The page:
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Theresa May’s Government Implodes as 9th MP Resigns over Soft Brexit Plan

WOLVERHAMPTON, ENGLAND - MAY 30: Prime Minister Theresa May speaks at a campaign rally at The Grand Station on May 30, 2017 in Wolverhampton, England. Britain goes to the polls on June 8 to elect a new parliament in a general election. (Photo by Christopher Furlong/Getty Images)
Christopher Furlong/Getty

A ninth MP has resigned from the government in the week since Conservative Prime Minister Theresa May revealed her soft Brexit plan which has been branded a betrayal of Leave voters by prominent Eurosceptics.

In the space of 24 hours, MP for Witney Robert Courts and MP for North Cornwall Scott Mann have resigned from their government positions following the release of Mrs May’s plans for future European Union-UK relations, which would see post-Brexit Britain tied to many of the bloc’s rules and regulations, joining seven others who resigned either from Cabinet or from a Tory Party role.

They were:

David Davis, MP for Haltemprice and Howden, former Brexit Secretary at the Department for Exiting the European Union (DExEU), Resigned Sunday 8th July

The first resignation came the day after the plan was unveiled at the Prime Minister’s country retreat Chequers.

Mr Davis wrote in his resignation letter that the plan “hands control of large swathes of our economy to the EU and is certainly not returning control of our laws in any real sense”.

He later told the BBC that the EU would wield the “sword of Damocles” over Parliament, saying that the return of sovereignty would be “illusory rather than real”.

Steve Baker, MP for Wycombe, former Parliamentary Under-Secretary (DExEU), Resigned Sunday 8th July

Mr Baker’s resignation followed swiftly on from that of Mr Davis’s. He told the BBC’s Daily Politics that elite europhiles are frustrating Brexit, saying: “The reality here is that leaving the European Union is a very difficult process; one of the issues is that… the establishment in this country does not want to leave the European Union.”

Boris Johnson, MP for Uxbridge and South Ruislip, former foreign secretary, Resigned Monday 9th July

Mr Johnson resigned the following day and wrote that “That dream [of Brexit] is dying, suffocated by needless self-doubt” and that the UK is “truly headed for the status of a colony [of the EU]”.

Rather than weakening May’s position, the resignations of Johnson and Davis allowed the Prime Minister — who voted to stay in the EU — to fill gaps in the top tiers of her cabinet with fellow Remain voters, notably Jeremy Hunt (foreign secretary).

Chris Green, MP for Bolton West, former Parliamentary Private Secretary, Resigned Monday 9th July

Green resigned as PPS — a Member of Parliament assisting a government minister — tweeting “Brexit must mean Brexit”.

“The direction the negotiations had been taking have suggested that we would not really leave the EU and the conclusion and statements following the Chequers summit confirmed my fears,” he added.

Conor Burns, MP for Bolton West, former Parliamentary Private Secretary, Resigned Monday 9th July

A second PPS resigned on the same day as Mr Johnson, writing: “I’ve decided it’s time to have greater freedom. I want to see the referendum result respected. And there are other areas of policy I want to speak more openly on.”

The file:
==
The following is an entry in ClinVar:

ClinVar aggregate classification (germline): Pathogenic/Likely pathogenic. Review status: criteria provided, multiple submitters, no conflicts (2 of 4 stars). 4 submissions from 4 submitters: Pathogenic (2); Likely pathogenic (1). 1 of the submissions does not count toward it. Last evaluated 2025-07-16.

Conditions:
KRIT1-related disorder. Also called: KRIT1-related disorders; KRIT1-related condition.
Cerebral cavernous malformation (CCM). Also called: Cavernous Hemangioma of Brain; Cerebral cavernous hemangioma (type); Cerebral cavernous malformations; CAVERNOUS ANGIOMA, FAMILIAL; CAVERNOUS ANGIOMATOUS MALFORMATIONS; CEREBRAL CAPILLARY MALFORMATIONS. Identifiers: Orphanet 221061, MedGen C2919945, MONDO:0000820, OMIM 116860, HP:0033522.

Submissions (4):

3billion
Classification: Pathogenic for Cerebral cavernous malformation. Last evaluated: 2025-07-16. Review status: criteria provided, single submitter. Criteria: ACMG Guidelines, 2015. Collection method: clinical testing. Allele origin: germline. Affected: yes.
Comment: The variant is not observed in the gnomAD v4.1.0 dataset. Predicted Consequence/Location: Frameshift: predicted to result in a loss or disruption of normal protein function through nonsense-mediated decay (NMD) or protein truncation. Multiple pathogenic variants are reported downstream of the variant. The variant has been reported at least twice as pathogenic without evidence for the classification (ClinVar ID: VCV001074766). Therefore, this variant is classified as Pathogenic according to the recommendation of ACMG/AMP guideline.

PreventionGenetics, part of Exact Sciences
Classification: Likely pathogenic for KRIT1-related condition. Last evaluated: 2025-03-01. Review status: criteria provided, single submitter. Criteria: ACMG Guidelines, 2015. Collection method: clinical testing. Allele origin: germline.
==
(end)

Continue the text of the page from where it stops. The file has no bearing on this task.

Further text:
Ben Bradley, MP for Mansfield, and Maria Caulfield, MP for Lewes, former Conservative Party Vice Chairmen, Resigned Tuesday 10th July

Ms Caulfield warned that May’s Brexit proposal would result in a loss of membership for the Conservative Party and would hand support to leftist Labour Party leader Jeremy Corbyn.

Mr Bradley echoed those comments, writing: “If we do not deliver Brexit in spirit as well as in name, then we are handing Jeremy Corbyn the keys to Number 10.”

Robert Courts, MP for Witney & West Oxfordshire, former Parliamentary Private Secretary, Resigned Sunday 15th July

The ministerial aide tweeted that: “I have taken the very difficult decision to resign position as PPS to express discontent with Chequers in votes tomorrow.

“I had to think who I wanted to see in the mirror for the rest of my life. I cannot tell the people of WOxon [Witney and West Oxfordshire] that I support the proposals in their current form.”

Scott Mann, MP for North Cornwall, former Parliamentary Private Secretary, Resigned Monday 16th July

Mr Mann resigned on Monday morning expressing the sense of his constituents’ betrayal who as residents of a coastal town, would be directly affected by May’s decision to allow the EU to have continued access the British fishing waters.

“The residents of North Cornwall made it very clear that they wish to have control over our fishery, our agriculture policy, our laws and our borders. I will evaluate those core principles against the Brexit white paper and ensure that I vote in line with those wishes,” he wrote.

Theresa May’s White Paper (the government’s proposed policy document) is to be voted on in Parliament this week.

Remainers are taking advantage of May’s weakening of Brexit with former Prime Minister Tony Blair calling for Remain- and Brexit-supporting MPs to vote against the White Paper to force a second referendum.

Liberal Democrat leader Nick Clegg has called for a delay to the UK leaving the EU.

On Monday, Prime Minister May said that there would be no second referendum — after threatening on the weekend that the country will leave the EU on her terms or not at all.

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